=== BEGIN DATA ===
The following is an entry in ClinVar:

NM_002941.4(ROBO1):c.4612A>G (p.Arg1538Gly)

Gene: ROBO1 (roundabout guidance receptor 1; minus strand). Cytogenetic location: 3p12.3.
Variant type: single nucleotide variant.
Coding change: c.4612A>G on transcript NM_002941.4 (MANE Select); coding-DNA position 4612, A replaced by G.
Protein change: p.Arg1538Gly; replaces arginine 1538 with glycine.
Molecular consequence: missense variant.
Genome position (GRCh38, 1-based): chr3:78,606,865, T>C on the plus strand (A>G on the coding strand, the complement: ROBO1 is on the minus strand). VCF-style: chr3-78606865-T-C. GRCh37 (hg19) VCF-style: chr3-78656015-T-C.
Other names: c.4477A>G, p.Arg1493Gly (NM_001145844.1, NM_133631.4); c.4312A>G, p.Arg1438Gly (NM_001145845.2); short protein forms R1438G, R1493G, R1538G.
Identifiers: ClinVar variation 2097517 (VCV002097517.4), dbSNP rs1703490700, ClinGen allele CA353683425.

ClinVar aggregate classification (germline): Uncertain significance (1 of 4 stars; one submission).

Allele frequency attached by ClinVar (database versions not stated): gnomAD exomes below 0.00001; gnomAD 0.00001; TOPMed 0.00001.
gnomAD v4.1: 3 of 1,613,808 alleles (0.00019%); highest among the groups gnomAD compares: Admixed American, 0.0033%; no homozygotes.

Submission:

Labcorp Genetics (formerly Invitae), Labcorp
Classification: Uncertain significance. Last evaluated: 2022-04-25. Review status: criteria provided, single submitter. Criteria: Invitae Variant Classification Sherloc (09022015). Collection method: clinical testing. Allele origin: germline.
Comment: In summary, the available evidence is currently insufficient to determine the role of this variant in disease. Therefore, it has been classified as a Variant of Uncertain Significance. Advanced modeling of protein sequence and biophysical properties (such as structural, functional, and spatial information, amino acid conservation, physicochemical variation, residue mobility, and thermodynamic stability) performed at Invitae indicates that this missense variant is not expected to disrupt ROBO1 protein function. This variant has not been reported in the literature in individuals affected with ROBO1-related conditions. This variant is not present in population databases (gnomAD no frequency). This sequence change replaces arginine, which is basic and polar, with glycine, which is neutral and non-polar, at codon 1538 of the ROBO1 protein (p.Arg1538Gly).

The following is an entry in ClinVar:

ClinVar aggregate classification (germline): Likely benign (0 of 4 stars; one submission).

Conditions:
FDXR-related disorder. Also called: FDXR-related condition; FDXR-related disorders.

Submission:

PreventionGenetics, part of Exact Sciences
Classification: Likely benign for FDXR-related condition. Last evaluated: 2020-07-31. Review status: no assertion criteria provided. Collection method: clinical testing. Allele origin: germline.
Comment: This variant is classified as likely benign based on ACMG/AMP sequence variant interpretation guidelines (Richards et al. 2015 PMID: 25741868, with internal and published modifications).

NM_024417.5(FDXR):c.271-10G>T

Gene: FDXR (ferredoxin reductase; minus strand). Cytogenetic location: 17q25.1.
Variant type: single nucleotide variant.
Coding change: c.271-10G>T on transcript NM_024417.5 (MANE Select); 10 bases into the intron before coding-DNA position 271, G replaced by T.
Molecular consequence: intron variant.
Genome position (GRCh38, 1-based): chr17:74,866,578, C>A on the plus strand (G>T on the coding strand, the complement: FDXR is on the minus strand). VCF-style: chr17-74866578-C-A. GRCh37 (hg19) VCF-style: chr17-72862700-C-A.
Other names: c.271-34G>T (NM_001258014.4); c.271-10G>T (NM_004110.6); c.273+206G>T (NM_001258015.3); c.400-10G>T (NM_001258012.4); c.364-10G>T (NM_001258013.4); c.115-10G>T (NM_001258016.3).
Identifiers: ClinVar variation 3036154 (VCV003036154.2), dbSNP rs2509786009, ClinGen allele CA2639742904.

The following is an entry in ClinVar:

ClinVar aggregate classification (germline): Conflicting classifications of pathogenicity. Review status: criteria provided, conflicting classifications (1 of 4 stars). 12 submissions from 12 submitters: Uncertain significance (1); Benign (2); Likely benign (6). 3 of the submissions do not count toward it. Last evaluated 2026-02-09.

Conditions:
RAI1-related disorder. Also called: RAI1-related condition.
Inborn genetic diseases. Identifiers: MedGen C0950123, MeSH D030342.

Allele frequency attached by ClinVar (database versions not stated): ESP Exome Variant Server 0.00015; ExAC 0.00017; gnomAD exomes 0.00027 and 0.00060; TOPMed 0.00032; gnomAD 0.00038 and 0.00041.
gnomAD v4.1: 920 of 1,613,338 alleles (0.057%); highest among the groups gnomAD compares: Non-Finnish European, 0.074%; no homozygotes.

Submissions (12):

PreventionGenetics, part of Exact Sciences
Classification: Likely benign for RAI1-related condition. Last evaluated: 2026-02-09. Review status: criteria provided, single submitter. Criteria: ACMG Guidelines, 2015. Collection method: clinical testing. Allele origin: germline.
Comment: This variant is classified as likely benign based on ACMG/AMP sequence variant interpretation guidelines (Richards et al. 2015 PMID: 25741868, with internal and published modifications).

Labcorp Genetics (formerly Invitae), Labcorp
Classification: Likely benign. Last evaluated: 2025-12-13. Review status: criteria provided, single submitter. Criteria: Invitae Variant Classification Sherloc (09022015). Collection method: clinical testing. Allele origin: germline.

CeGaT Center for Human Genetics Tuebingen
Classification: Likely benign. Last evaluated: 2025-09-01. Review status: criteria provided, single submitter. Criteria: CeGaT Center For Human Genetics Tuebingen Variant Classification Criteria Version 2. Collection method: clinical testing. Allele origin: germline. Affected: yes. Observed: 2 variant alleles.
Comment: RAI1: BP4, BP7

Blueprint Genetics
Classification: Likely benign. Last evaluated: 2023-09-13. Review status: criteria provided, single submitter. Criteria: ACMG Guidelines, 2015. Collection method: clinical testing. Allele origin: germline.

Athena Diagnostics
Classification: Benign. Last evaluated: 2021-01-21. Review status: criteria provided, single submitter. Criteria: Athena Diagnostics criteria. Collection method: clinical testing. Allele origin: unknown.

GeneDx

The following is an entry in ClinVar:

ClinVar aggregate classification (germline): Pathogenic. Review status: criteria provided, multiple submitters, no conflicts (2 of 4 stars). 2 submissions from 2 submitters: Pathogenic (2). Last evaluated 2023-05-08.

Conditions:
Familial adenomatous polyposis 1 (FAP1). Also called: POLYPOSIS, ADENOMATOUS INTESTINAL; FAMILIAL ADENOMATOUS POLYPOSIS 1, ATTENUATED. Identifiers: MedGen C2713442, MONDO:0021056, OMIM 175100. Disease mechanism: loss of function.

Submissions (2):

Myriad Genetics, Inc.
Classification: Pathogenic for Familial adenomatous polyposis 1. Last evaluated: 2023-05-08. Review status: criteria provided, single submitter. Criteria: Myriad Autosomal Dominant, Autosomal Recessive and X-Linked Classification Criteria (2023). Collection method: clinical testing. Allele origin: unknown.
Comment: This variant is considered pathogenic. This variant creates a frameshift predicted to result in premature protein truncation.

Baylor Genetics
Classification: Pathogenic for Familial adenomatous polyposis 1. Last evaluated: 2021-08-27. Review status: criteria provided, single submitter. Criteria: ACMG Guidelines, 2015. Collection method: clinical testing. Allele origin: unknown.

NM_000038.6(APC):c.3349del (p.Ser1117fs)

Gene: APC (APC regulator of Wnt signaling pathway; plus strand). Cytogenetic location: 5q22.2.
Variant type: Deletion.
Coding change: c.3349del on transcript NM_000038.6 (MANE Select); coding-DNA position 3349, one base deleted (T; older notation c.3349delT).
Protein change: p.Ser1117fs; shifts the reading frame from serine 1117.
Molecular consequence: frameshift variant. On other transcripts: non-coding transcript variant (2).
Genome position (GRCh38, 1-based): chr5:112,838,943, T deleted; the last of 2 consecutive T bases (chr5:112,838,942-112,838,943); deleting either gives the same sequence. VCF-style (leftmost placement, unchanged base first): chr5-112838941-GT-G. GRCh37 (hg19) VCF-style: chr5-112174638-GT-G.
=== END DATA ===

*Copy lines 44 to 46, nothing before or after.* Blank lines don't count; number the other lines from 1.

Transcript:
Comment: This variant is classified as likely benign based on ACMG/AMP sequence variant interpretation guidelines (Richards et al. 2015 PMID: 25741868, with internal and published modifications).

Labcorp Genetics (formerly Invitae), Labcorp
Classification: Likely benign. Last evaluated: 2025-12-13. Review status: criteria provided, single submitter. Criteria: Invitae Variant Classification Sherloc (09022015). Collection method: clinical testing. Allele origin: germline.